I received a copy of this from the publisher via NetGalley in exchange for an honest review.
‘Before him my life was a palindrome – the same forward and backward, like “Madam, I’m Adam.”’
Everything, Everything could be dismissed as yet another hyped up addition to the overcrowded YA contemporary genre. But when this genre is done right, it really is special (Think The Fault In Our Stars, The Perks Of Being A Wallflower, etc). And for me, this one is pretty close to perfection.
The book’s protagonist is Madeleine Whittier, a teenager who suffers from a rare disorder called SCID, which means ‘Basically, I’m allergic to the world. Anything can trigger a bout of sickness.’ So she spends each and every day at home, with only her mother and her nurse, Carla, for company. She’s never interacted with people her own age, except occasionally online through her book blog (love that she’s a book blogger !). She gets her lessons through online modules, and believes high school to be a sort of ‘utopia’, the stuff that dreams are made of. Essentially, she’s a prisoner in her own home.
Maddy’s entire life revolves around routine; learning her lessons, reading books and spending time with her Mom. But when a new family moves in next door, everything changes. From her first glance at their teenage son, Olly, Maddy starts to wonder if she’s been missing the point of life all this time, and if living is about more than just staying alive. The two begin to arrange clandestine meetings without her mother’s knowledge, and as Maddy’s feelings for Olly grow, the confines of the home she’s known her entire life no longer seem like enough for her.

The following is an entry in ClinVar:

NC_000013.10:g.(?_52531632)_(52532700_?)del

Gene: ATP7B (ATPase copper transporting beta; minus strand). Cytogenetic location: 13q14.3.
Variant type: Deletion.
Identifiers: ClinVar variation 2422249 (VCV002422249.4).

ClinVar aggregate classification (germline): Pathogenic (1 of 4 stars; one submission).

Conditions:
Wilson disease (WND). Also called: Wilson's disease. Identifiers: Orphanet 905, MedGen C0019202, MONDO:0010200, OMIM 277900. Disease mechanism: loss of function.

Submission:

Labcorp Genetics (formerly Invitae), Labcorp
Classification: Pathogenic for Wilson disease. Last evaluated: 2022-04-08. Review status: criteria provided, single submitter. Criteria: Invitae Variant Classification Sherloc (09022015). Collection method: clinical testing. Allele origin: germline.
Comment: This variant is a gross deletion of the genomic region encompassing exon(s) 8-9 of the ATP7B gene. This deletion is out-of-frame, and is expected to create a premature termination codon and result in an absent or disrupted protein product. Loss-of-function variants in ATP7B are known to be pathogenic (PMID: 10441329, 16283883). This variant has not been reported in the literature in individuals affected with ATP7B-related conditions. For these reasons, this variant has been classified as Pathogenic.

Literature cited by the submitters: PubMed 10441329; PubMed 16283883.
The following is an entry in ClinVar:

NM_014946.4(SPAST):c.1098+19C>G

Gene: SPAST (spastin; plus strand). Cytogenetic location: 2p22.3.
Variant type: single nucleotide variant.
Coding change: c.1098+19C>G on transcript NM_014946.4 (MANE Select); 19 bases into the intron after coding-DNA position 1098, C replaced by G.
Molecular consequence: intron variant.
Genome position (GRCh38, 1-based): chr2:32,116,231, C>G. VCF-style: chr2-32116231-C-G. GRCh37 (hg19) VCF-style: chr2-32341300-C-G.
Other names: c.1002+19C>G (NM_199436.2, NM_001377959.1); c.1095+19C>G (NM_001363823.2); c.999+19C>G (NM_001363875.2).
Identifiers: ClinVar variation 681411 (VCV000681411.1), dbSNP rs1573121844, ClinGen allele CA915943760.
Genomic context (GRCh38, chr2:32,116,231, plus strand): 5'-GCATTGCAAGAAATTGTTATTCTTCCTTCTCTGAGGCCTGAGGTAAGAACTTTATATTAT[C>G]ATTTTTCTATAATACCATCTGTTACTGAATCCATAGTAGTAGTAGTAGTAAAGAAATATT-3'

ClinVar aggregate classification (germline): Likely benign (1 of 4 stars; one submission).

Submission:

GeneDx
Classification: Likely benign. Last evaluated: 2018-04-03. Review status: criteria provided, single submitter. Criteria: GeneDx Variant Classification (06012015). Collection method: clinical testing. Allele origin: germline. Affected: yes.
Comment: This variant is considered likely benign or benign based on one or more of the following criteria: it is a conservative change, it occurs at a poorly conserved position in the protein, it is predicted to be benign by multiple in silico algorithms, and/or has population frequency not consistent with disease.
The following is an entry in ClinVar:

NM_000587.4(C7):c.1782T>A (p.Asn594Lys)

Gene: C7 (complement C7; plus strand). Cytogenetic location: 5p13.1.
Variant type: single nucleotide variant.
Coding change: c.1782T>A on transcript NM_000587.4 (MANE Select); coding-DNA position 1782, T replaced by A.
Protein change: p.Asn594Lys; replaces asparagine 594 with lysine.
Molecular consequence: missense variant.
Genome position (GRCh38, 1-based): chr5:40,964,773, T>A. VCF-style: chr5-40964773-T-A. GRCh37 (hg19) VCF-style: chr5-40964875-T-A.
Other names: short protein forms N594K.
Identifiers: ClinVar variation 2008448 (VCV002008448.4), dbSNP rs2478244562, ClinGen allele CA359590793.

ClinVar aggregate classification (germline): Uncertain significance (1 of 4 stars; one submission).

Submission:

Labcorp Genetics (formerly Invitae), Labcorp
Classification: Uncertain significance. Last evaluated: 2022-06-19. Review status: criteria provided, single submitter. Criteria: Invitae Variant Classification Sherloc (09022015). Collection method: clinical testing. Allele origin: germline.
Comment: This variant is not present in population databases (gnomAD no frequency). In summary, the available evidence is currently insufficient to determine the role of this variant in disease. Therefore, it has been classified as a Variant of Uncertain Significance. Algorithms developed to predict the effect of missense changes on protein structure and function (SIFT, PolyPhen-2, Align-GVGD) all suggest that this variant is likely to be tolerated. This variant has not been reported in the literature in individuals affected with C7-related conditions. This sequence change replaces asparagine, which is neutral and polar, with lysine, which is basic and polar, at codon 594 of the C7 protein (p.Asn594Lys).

‘Ever since Olly came into my life there’s been two Maddys: the one who wants to live through books and doesn’t want to die, and the one who lives and suspects death would be a small price to pay for it.’
There are so many things I loved about this book; it’s so readable I got through it in just a day or two. Maddy makes constant references to books she loves and the main story is intercepted with her own mini book reviews, doodles, doctor’s notes, IM messages and more which keep it really engaging and make it a fun, varied read. The romance in this is a little insta-loveish – but why wouldn’t it be? Maddy has never interacted with a male her own age before, and their conversations are so adorable I couldn’t help falling in love with both of them too.
But this novel is about more than just the romance; at its core is a really important message about life. Life is a gift. Take risks. You’re not living if you’re not regretting. Love is everything. Everything. All of these phrases can be found in the book, and appear completely cliche when taken out of context. But this book about a girl who has spent her entire life in isolation, who risks everything to see the world and be with the person she loves, really brings the concept home.
For those who love a twist – there is a brilliant one in the final part of this novel, but the less said about it the better. Safe to say, all of my predictions were completely wrong. This book is a coming-of-age novel told in a completely original way; it’s a heartwarming romance, and it’s a love letter to life itself. I’d have no problem recommending it to just about anyone.